I hope no one out there was a big fan of the Sentry concept as presented by Paul Jenkins or Jeff Parker. For me, I absolutely loved the Silver Age approach Parker used in the Age of the Sentry limited series. For the first time, the Sentry was a character I wanted to learn more about.
Bendis pulls a big retcon here, and I full realize this will last only until someone else writes the next origin, but for now, Bendis has pulled down the golden guardian of good. It turns out that Robert Reynolds isn't a genius or an earnest young man who happened upon an experimental serum, he is in fact a meth addict. An addict who broke into a secure lab and quickly became addicted to a super-serum. The best part is that while Sentry wants to be good, his power is linked to the wrath of God, the same wrath that killed the firstborn in the Old Testament. And because this is a Marvel comic, Galactus gets his name tossed in somehow too. It's all a bit confusing to me, because it seems like this is one heck of a set up for an unnecessary heel turn (when a good wrestler switches sides and goes bad). Age of the Sentry had a perfectly acceptable and pleasantly Silver Age explanation set up for the Void. Too bad this is the version that will get read by thousands more people. Overall, I just have to laugh. I mean, the big surprise weapon for Norman Osborn is a meth-addict Sentry empowered by God's Old Testament wrath. Does that all really seem necessary? How is it a surprise weapon when Sentry was a founding Dark Avenger?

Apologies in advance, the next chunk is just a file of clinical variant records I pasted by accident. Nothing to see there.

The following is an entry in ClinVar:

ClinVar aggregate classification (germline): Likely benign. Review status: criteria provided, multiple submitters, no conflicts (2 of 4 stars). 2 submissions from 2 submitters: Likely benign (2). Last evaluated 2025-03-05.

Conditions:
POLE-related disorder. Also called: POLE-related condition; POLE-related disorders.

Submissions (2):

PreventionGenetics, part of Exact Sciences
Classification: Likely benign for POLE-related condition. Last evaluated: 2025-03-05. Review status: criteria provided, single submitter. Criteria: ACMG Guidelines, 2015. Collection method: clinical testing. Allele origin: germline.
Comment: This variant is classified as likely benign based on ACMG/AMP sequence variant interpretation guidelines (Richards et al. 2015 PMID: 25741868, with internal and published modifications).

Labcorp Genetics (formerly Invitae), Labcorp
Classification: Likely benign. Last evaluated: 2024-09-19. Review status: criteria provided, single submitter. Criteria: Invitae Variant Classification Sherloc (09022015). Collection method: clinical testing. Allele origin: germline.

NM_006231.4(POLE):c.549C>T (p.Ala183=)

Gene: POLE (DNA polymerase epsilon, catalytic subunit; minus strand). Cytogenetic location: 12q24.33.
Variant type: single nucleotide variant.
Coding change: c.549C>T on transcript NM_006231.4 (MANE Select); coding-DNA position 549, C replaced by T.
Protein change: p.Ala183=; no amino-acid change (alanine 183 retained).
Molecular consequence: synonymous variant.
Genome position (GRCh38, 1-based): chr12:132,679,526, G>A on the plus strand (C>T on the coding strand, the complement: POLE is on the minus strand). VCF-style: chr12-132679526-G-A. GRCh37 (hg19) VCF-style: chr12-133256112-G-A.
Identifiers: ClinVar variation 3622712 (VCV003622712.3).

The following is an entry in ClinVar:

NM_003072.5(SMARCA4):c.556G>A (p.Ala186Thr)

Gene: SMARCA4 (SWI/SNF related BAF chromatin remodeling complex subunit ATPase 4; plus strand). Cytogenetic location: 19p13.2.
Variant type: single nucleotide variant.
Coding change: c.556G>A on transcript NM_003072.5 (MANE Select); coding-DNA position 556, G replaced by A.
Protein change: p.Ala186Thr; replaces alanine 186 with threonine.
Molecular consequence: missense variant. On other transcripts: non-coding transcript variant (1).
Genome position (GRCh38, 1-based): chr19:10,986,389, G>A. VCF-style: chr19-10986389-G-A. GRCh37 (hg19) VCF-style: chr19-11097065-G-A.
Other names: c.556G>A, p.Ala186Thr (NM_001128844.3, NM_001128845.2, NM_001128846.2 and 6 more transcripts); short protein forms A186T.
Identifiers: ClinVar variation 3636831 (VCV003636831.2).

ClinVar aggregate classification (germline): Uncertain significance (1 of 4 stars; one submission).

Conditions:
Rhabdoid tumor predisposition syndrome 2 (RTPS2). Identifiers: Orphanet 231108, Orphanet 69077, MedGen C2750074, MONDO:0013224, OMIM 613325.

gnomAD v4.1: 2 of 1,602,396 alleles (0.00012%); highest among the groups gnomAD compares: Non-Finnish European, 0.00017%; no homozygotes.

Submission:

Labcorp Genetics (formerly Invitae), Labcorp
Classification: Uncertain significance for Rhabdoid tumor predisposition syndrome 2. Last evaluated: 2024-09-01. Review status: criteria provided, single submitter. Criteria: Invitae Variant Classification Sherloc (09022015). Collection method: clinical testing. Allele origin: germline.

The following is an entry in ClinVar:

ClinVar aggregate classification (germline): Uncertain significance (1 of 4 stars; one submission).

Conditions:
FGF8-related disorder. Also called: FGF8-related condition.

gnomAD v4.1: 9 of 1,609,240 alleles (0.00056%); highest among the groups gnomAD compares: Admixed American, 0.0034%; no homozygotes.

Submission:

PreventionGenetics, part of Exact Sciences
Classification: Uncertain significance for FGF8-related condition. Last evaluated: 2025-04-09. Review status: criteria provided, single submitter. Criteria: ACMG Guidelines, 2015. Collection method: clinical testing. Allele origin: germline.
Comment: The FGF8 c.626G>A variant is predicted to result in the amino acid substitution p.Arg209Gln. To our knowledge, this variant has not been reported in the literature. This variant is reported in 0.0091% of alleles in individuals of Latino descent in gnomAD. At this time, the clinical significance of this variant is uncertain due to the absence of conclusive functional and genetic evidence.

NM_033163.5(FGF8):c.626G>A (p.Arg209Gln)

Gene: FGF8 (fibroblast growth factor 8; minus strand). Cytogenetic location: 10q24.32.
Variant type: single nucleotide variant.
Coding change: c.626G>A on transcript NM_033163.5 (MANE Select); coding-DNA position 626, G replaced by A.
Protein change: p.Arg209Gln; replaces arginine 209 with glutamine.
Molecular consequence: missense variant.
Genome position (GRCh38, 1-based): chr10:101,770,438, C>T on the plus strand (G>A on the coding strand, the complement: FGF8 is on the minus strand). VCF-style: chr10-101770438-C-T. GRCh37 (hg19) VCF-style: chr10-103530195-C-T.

Mike Deodato does a decent job with what he has. Parts of the book look mighty spooky and I always appreciate how he takes the time to include scantily clad ladies. I'm not clear on the weird skull Sentry exhibits at one point either. Just how evil is Sentry?